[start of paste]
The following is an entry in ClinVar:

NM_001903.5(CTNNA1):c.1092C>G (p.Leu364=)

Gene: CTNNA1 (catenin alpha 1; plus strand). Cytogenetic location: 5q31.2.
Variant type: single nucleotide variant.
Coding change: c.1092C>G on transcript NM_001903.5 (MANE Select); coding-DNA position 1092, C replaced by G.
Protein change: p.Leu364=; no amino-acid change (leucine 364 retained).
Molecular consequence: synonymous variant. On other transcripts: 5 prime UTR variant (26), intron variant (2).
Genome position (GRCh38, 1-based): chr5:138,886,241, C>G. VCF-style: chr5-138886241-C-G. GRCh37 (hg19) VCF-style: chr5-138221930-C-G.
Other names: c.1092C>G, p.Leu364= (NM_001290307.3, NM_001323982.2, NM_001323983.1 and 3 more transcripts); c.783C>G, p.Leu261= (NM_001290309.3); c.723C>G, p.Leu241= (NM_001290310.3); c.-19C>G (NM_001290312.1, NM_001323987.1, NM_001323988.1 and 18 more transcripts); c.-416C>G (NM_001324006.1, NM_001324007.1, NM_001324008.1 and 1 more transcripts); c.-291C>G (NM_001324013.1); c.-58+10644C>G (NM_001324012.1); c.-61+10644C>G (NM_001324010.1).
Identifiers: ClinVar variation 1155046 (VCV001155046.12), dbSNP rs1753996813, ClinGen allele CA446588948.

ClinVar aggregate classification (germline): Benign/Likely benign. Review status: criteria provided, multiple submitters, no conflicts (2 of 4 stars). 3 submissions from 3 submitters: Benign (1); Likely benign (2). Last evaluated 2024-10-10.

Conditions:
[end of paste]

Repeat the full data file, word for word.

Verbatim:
The following is an entry in ClinVar:

NM_001903.5(CTNNA1):c.1092C>G (p.Leu364=)

Gene: CTNNA1 (catenin alpha 1; plus strand). Cytogenetic location: 5q31.2.
Variant type: single nucleotide variant.
Coding change: c.1092C>G on transcript NM_001903.5 (MANE Select); coding-DNA position 1092, C replaced by G.
Protein change: p.Leu364=; no amino-acid change (leucine 364 retained).
Molecular consequence: synonymous variant. On other transcripts: 5 prime UTR variant (26), intron variant (2).
Genome position (GRCh38, 1-based): chr5:138,886,241, C>G. VCF-style: chr5-138886241-C-G. GRCh37 (hg19) VCF-style: chr5-138221930-C-G.
Other names: c.1092C>G, p.Leu364= (NM_001290307.3, NM_001323982.2, NM_001323983.1 and 3 more transcripts); c.783C>G, p.Leu261= (NM_001290309.3); c.723C>G, p.Leu241= (NM_001290310.3); c.-19C>G (NM_001290312.1, NM_001323987.1, NM_001323988.1 and 18 more transcripts); c.-416C>G (NM_001324006.1, NM_001324007.1, NM_001324008.1 and 1 more transcripts); c.-291C>G (NM_001324013.1); c.-58+10644C>G (NM_001324012.1); c.-61+10644C>G (NM_001324010.1).
Identifiers: ClinVar variation 1155046 (VCV001155046.12), dbSNP rs1753996813, ClinGen allele CA446588948.

ClinVar aggregate classification (germline): Benign/Likely benign. Review status: criteria provided, multiple submitters, no conflicts (2 of 4 stars). 3 submissions from 3 submitters: Benign (1); Likely benign (2). Last evaluated 2024-10-10.

Conditions: